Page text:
Google introduced its entry into the on-demand music streaming market at its recent developer conference Google I/O. Sitting atop its existing Google Play media store, the awkwardly named Google Play All Access provides Spotify-like listening to a large music library, along with the ability to build playlists or tune in to artist-based radio stations.
Unlike many other Google services, All Access carries a fee of $9.99 a month without ads, with a limited $7.99 monthly rate available to customers who sign up now. A 30-day free trial is also available, which I signed up for so that I could audition the service this week. This single rate gives full access to the service on mobile devices as well as the desktop browser. By comparison Spotify’s ad free unlimited service is $4.99 a month, or $9.99 a month for mobile access.
Anyone who has used a service like Spotify, Rdio or Rhapsody will find All Access familiar. On a personal computer it functions through your browser–unlike Spotify–or through an app on an Android device. Although Google has not released an iOS app, an unofficial app is already available in the iTunes store.
At first listen I found the sound quality to be quite good. I’m presuming that All Access serves up the same 320 kbps MP3 files that can be purchased from the Play store. This is a higher bitrate and quality than available with a free Spotify account, but roughly equivalent to the quality heard with a paid Spotify account. However, aside from the free 30-day trial, Google does not offer an ad-supported free version like Spotify does.
Presumably because Google has been able to strike slightly different deals with music labels, I’ve found some slight differences between the library of music found in All Access compared to Spotify, but the overall coverage is about the same. While Google also sells MP3s in its play store, not every artist or album available for sale is also represented in the All Access streaming library.
Like Spotify, Google’s All Access offers radio streams that pick tracks based upon a seed artist or genre. In my experience I still think Pandora is the standard bearer in terms of serving up a wider variety of consonant artists and songs based upon your initial selections.
But one thing I like about the All Access approach to radio is that once you select a station it shows you the queue of about 20 upcoming tracks, giving you an idea of what artists and songs are next. You can even rearrange or remove tracks from the queue. Google can offer this additional level of control because All Access is an on-demand service, with different contracts and royalties than Pandora, which is statutorily limited in the user control it may offer without having to strike individual deals with record labels. This also means that Pandora offers a deeper library of music, but without the instant playability of All Access, Spotify, Rdio, Rhapsody and MOG.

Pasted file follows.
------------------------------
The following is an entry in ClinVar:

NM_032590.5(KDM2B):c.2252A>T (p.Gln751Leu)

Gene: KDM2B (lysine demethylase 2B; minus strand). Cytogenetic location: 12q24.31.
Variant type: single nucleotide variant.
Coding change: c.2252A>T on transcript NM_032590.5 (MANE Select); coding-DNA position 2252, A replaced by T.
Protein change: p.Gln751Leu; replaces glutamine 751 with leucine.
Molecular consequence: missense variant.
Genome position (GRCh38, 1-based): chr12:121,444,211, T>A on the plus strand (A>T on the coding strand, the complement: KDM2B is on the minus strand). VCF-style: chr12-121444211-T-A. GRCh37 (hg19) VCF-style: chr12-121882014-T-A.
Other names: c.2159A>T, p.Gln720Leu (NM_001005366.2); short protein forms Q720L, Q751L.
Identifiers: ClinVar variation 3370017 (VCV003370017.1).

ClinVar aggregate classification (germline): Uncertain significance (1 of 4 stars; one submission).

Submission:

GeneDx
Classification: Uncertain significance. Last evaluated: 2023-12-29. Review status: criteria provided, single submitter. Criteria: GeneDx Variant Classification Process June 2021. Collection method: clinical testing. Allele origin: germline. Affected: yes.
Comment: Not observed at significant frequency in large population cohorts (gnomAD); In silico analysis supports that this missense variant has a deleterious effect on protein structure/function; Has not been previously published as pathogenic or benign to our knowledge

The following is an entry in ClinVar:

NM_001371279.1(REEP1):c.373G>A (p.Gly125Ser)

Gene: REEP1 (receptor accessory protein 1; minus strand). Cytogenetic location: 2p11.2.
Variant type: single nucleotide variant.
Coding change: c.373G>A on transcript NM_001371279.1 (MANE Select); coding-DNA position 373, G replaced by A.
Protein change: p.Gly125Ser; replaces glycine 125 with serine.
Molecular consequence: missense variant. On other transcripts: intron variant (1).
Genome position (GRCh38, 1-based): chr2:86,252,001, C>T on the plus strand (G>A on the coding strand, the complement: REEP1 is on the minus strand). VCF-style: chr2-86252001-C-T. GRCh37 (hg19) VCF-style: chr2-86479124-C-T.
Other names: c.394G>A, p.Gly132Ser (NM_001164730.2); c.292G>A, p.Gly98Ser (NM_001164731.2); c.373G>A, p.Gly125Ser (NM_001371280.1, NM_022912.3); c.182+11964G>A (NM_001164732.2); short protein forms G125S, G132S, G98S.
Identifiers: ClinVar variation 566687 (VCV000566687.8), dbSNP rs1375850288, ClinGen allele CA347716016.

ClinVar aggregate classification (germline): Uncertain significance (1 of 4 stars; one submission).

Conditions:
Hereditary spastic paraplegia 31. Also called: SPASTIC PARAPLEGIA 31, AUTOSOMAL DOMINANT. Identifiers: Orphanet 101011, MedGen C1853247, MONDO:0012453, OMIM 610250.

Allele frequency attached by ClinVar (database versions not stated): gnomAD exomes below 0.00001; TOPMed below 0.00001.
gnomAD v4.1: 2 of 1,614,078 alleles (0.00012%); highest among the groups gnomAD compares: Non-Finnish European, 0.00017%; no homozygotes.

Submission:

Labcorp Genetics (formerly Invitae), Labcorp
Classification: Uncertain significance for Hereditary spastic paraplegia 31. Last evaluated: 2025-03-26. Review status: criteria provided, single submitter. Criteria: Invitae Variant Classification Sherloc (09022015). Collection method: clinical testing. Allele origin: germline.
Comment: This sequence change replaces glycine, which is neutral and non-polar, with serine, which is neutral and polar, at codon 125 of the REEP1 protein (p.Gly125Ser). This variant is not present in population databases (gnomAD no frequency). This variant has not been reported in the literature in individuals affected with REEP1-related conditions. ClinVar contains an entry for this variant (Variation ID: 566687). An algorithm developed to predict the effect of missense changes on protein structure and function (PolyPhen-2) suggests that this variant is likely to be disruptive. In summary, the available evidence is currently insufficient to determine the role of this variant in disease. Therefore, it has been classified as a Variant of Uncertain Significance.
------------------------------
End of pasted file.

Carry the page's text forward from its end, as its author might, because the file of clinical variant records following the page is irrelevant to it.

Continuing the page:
The All Access user interface is a little less intuitive than Spotify’s and other services’. Like many other Google services it is clean if indistinctive. On several occasions it took me some searching to navigate back and forth. In particular, I haven’t quite figured out the direct URL for the All Access service itself. The only reliable way in I’ve found is to go to the Google Play homepage and click on the banner ad offering up an All Access trial, and then clicking on “Try free for 30 days” button on that next page. It’s the same route I used to sign up in the first place. But if I’m already logged in with my Google account, I’m then routed to the All Access interface.
In the crowded on demand music service field there’s not a lot to differentiate All Access from competitors like Spotify or Rdio. I suppose there’s an advantage for someone already invested in the Google Play universe, since Google offers free cloud storage and streaming of 20,000 songs alongside unlimited storage for any music purchased from the Play store. This seems particularly useful for Android smartphone users who can then listen to their personal cloud library alongside All Access music, playlists and radio through a single app.
However, for someone who isn’t already invested in the Google Play universe, or who doesn’t have an Android smartphone, I don’t see any strong argument for choosing All Access over another service. In particular, I don’t really see a reason why a paid Spotify or Rhapsody user should switch, unless she wants to lock in the $7.99 introductory rate and save a couple of bucks a month, at the cost of losing playlists and stations saved in the previous service.
My guess is that Google sees plenty of room for growth in the on demand music market, with the opportunity to entice many new customers by virtue of the company’s ubiquity. There’s plenty of speculation that it’s just a matter of time before Apple and Amazon jump in with their own on demand services to complement their much more prominent online music stores.
It will be entertaining to see if any company offers up a true Spotify-killer, or a feature that is particularly new or innovative. In the meantime I’m not ready to hand over my monthly fee to anyone just yet.
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